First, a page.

The experience of traveling to various destinations is both uplifting and enriching as we immerse ourselves in the traditions and cuisines of another city or country. While going on a vacation is often associated with bright, bustling places or serene landscapes, a different kind of traveling experience has recently emerged — dark tourism. It is a form of tourism where people go to places with a history of death and tragedy. However, Wikipedia defines the whole concept nicely and emphasizes on the fact that it is more about learning about the place and its historical significance than about knowing the death and tragedy associated alongside with it. Some of the best examples of dark tourism are the Hiroshima Peace Memorial Park, Chernobyl, Ground Zero, and the Auschwitz Concentration Camp. However, the whole concept has taken a new meaning now since tour operators and hotel owners are putting in extra effort to make it worthwhile for tourists who want to experience dark tourism.
A war hostel in Bosnia is ready to give you a real taste of what it feels like when there is a war raging just outside your shelter.
What Is It Like?
The website for the War Hostel in Bosnia has a warning for people who might be interested to book it since it’s definitely not a regular place to stay for a vacation. So keep your expectations at home and come to this place only if you want to actually experience what it was like during the 1992-1995 war that ravaged the country. After the war, the city has overcome all its demons to emerge as a pretty East European destination for its amazing spas, skiing opportunities, and breathtaking medieval architecture. Hence, there are tons of hotels that offer spectacular views and lavish living facilities. But in the War Hostel, you will get a dungeon to sleep in — even worse is the fact that it doesn’t have any windows. Moreover, there is a sound system in the hotel that will keep playing sounds of explosions and gunshots. The bed in the bunker is just a thin mattress with no pillows or sheets. In fact, expect artificial smoke, too. The authenticity of the place has helped it win several awards already.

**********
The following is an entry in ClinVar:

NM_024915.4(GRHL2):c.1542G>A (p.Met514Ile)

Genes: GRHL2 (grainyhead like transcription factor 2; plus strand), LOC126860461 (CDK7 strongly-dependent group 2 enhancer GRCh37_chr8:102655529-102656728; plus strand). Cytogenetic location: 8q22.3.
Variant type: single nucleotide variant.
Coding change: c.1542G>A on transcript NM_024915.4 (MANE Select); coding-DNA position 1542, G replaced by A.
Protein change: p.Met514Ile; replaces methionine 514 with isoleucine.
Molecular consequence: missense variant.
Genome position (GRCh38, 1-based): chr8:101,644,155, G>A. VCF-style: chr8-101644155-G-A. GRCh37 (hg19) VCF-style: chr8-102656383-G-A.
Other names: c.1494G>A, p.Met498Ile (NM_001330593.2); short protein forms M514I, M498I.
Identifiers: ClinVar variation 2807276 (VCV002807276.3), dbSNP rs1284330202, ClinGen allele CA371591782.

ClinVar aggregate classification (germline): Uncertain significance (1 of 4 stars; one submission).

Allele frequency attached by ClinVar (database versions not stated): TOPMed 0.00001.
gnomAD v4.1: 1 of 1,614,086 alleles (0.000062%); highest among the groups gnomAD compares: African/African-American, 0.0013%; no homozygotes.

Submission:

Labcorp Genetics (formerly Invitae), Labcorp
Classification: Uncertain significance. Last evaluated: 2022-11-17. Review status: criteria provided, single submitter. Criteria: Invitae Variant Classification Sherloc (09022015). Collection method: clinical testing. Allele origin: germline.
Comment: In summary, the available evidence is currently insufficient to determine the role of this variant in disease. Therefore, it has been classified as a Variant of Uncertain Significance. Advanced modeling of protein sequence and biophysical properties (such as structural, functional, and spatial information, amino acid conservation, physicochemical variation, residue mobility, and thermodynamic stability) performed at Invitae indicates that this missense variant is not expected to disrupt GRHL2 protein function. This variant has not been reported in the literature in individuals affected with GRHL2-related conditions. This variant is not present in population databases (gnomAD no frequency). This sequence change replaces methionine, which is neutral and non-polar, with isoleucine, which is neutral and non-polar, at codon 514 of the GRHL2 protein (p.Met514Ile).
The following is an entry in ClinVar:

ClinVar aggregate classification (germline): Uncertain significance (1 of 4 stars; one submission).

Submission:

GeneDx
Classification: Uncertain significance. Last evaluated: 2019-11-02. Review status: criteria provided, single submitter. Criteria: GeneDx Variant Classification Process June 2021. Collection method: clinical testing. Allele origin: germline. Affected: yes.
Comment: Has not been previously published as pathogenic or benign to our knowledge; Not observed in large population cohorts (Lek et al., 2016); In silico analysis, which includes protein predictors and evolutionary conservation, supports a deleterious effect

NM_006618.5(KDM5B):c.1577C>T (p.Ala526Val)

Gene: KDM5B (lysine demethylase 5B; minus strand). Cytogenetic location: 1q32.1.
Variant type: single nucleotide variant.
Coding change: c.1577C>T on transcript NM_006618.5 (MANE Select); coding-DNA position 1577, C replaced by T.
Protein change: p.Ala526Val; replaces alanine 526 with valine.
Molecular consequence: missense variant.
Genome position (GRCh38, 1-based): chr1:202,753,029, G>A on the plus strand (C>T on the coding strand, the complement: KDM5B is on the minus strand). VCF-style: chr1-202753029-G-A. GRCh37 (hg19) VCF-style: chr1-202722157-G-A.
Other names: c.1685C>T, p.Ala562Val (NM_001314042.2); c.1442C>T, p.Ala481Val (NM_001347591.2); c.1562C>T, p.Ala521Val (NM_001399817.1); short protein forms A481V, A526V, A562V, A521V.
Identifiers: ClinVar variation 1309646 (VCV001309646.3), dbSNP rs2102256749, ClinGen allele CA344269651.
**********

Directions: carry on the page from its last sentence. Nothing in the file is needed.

The History behind The Hostel
Once part of Yugoslavia, Bosnia and Herzegovina went through a brutal bloodbath when the Serbian military launched an attack on its inhabitants. The peace treaty was signed in 1995 but the country is still reeling from the effects of the war, and there aren’t many memorial sites. One of the officially recognized memorials happens to be the Tunnel of Hope — a tunnel that was used to transport food, medicines, and other supplies to Sarajevo’s war-torn neighborhoods. Arijan Kurbasic was just a toddler when the war ensued, and his family survived the war miraculously. He was a tour guide in Sarajevo who wanted to create something that would help tourists remember the gruesome battle that took over and forever changed the country, however, it is not an entirely new concept. Right after the war was over, in 1997, a geographical magazine was found that wanted to give tourists a taste of the war in Sarajevo. For example, a tour was arranged for tourists to be in a marketplace where 68 people had died in an attack. They could also enjoy a war-time dinner consisting of emergency rations. Sounds cruel, almost. So what Kurbasic did was take out the luxury part from his war hostel and give them exactly what they wanted, with a touch of authenticity. They also offer city tours that take them to historical places from the war.
What Lies Underneath Our Desire To See Dark Places
The human mind is complex, and what we detest outwardly and try to avoid is actually sometimes the very thing that we are obsessed with. Our obsession with death sometimes exceeds our interest in a historical place, and the line between the two is often blurred in dark tourism. For instance, the Jack, The Ripper Museum in England can be quite shocking for some while the Holocaust Museum in the USA can make us reflect on the conditions millions of humans endured. The War Hostel manages to do both. It shows the horror of wartime and makes us ponder on its effects in the human mind.
As they say, there are no winners in war, only victims. Maybe dark tourism will encourage people to live in peace and avoid war at all costs. Hence, it is safe to say that everything is not completely dark about this form of tourism. There is a ray of hope, and that is probably the reason why it is gaining ground in the tourism industry.